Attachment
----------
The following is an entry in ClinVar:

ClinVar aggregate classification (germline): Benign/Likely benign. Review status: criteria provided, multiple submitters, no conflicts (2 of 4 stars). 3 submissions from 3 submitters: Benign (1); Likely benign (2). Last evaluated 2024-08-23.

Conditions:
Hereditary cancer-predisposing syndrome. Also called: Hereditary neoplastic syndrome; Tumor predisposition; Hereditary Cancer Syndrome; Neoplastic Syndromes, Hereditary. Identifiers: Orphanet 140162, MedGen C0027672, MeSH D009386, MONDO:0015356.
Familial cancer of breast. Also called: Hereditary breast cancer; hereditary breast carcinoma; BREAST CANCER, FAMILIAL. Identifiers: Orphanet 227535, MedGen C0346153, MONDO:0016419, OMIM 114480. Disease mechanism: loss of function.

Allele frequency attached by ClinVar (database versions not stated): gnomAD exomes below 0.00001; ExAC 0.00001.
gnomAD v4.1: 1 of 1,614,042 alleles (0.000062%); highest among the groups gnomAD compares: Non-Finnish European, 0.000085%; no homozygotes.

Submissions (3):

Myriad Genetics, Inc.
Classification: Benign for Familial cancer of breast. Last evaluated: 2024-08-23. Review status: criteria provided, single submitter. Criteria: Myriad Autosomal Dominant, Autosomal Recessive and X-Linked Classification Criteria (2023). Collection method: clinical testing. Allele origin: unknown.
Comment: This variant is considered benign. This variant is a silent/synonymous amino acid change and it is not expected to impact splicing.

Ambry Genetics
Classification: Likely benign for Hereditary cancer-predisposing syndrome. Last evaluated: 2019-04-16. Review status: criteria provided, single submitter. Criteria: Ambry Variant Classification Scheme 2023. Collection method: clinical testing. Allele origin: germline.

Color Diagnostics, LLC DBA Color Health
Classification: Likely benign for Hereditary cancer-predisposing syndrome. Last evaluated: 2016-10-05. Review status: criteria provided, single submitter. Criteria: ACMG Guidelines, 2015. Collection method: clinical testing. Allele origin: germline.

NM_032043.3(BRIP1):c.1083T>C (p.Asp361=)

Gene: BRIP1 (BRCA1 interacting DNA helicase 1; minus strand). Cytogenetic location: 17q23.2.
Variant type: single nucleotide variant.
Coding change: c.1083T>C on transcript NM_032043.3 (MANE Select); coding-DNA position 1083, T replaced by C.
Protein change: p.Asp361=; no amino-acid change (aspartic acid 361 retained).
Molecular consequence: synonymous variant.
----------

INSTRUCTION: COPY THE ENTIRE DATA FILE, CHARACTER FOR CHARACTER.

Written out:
The following is an entry in ClinVar:

ClinVar aggregate classification (germline): Benign/Likely benign. Review status: criteria provided, multiple submitters, no conflicts (2 of 4 stars). 3 submissions from 3 submitters: Benign (1); Likely benign (2). Last evaluated 2024-08-23.

Conditions:
Hereditary cancer-predisposing syndrome. Also called: Hereditary neoplastic syndrome; Tumor predisposition; Hereditary Cancer Syndrome; Neoplastic Syndromes, Hereditary. Identifiers: Orphanet 140162, MedGen C0027672, MeSH D009386, MONDO:0015356.
Familial cancer of breast. Also called: Hereditary breast cancer; hereditary breast carcinoma; BREAST CANCER, FAMILIAL. Identifiers: Orphanet 227535, MedGen C0346153, MONDO:0016419, OMIM 114480. Disease mechanism: loss of function.

Allele frequency attached by ClinVar (database versions not stated): gnomAD exomes below 0.00001; ExAC 0.00001.
gnomAD v4.1: 1 of 1,614,042 alleles (0.000062%); highest among the groups gnomAD compares: Non-Finnish European, 0.000085%; no homozygotes.

Submissions (3):

Myriad Genetics, Inc.
Classification: Benign for Familial cancer of breast. Last evaluated: 2024-08-23. Review status: criteria provided, single submitter. Criteria: Myriad Autosomal Dominant, Autosomal Recessive and X-Linked Classification Criteria (2023). Collection method: clinical testing. Allele origin: unknown.
Comment: This variant is considered benign. This variant is a silent/synonymous amino acid change and it is not expected to impact splicing.

Ambry Genetics
Classification: Likely benign for Hereditary cancer-predisposing syndrome. Last evaluated: 2019-04-16. Review status: criteria provided, single submitter. Criteria: Ambry Variant Classification Scheme 2023. Collection method: clinical testing. Allele origin: germline.

Color Diagnostics, LLC DBA Color Health
Classification: Likely benign for Hereditary cancer-predisposing syndrome. Last evaluated: 2016-10-05. Review status: criteria provided, single submitter. Criteria: ACMG Guidelines, 2015. Collection method: clinical testing. Allele origin: germline.

NM_032043.3(BRIP1):c.1083T>C (p.Asp361=)

Gene: BRIP1 (BRCA1 interacting DNA helicase 1; minus strand). Cytogenetic location: 17q23.2.
Variant type: single nucleotide variant.
Coding change: c.1083T>C on transcript NM_032043.3 (MANE Select); coding-DNA position 1083, T replaced by C.
Protein change: p.Asp361=; no amino-acid change (aspartic acid 361 retained).
Molecular consequence: synonymous variant.